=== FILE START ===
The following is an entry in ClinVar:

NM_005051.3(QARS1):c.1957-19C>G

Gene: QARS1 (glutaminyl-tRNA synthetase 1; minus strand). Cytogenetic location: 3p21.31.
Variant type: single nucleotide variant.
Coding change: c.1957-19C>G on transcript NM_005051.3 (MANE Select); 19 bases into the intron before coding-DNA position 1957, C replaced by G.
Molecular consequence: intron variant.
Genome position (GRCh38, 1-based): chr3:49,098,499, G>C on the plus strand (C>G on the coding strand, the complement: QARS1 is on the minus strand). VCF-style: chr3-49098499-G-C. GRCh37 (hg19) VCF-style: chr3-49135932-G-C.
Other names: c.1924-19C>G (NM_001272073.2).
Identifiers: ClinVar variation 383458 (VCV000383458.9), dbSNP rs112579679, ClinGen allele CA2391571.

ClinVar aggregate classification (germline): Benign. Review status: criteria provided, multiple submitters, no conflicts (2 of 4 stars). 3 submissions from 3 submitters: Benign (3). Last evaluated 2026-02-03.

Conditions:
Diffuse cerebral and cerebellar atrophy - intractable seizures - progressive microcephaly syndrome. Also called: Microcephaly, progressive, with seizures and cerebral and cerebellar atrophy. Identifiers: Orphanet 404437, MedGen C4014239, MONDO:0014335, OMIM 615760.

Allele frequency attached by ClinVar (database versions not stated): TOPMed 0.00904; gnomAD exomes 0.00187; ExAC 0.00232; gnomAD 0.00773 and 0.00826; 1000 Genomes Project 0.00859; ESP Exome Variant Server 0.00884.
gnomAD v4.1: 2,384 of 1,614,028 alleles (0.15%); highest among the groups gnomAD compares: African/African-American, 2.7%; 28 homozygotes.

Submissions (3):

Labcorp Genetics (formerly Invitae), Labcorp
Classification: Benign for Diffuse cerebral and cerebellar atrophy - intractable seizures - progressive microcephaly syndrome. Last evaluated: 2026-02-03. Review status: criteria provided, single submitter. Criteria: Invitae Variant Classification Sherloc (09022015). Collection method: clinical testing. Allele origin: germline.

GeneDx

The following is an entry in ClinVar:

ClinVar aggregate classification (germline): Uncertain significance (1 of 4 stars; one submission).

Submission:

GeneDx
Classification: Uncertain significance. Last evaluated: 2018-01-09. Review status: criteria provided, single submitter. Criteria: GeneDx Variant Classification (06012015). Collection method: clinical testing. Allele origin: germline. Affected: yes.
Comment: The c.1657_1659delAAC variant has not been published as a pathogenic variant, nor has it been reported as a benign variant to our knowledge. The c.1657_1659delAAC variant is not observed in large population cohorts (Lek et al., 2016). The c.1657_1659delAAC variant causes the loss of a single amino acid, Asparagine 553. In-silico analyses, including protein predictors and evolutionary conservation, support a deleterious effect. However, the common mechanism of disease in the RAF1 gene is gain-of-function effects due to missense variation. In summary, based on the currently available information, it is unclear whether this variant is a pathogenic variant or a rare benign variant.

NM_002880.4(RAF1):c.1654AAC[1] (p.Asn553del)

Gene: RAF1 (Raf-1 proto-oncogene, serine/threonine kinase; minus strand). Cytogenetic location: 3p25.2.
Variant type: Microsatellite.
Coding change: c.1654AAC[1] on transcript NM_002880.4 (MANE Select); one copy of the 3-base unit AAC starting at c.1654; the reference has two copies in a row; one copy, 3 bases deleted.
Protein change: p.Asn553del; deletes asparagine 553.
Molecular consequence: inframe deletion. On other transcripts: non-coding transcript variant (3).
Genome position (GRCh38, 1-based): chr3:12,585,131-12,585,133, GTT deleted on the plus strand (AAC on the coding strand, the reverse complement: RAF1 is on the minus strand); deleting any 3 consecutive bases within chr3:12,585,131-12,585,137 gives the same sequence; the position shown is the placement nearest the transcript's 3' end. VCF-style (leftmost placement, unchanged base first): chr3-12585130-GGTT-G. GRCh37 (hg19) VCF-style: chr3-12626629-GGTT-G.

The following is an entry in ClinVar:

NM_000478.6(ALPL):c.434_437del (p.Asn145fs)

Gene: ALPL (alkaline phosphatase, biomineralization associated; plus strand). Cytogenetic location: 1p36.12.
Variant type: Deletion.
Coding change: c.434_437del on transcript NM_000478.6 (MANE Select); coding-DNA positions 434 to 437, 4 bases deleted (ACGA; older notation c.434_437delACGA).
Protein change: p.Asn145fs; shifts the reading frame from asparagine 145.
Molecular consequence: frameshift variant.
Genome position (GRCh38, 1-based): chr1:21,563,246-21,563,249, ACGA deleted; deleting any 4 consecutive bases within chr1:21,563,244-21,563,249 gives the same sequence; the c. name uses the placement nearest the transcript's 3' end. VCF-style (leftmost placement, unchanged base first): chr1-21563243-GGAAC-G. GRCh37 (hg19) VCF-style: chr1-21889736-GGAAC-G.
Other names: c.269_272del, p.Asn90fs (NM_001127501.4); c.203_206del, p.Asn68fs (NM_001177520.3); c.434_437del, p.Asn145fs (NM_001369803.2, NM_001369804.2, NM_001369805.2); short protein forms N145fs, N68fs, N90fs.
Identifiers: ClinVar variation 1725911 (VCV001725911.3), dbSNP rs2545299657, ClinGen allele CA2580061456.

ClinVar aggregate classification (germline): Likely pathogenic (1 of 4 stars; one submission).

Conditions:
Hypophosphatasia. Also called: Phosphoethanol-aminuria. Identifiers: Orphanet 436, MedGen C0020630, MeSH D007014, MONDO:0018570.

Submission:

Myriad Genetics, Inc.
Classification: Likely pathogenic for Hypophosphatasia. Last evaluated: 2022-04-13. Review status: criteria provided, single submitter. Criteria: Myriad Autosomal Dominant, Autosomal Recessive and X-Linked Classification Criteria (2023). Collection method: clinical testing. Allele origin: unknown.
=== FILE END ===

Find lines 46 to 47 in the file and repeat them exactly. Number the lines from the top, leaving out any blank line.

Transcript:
Myriad Genetics, Inc.
Classification: Likely pathogenic for Hypophosphatasia. Last evaluated: 2022-04-13. Review status: criteria provided, single submitter. Criteria: Myriad Autosomal Dominant, Autosomal Recessive and X-Linked Classification Criteria (2023). Collection method: clinical testing. Allele origin: unknown.